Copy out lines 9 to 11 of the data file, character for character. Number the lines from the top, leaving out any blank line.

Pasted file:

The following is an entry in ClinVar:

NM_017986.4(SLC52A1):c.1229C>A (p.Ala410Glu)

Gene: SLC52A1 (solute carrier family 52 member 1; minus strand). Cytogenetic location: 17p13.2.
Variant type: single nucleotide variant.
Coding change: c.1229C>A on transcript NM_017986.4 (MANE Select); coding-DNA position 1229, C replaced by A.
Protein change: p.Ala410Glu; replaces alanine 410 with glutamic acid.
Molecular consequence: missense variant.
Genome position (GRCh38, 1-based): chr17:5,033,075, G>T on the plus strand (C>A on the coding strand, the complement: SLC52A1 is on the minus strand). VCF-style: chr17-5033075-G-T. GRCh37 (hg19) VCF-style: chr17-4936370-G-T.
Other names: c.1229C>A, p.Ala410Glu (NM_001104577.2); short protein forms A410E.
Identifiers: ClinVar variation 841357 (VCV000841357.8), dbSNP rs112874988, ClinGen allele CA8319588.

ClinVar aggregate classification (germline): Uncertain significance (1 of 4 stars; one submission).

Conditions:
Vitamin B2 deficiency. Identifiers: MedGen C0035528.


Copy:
Other names: c.1229C>A, p.Ala410Glu (NM_001104577.2); short protein forms A410E.
Identifiers: ClinVar variation 841357 (VCV000841357.8), dbSNP rs112874988, ClinGen allele CA8319588.

ClinVar aggregate classification (germline): Uncertain significance (1 of 4 stars; one submission).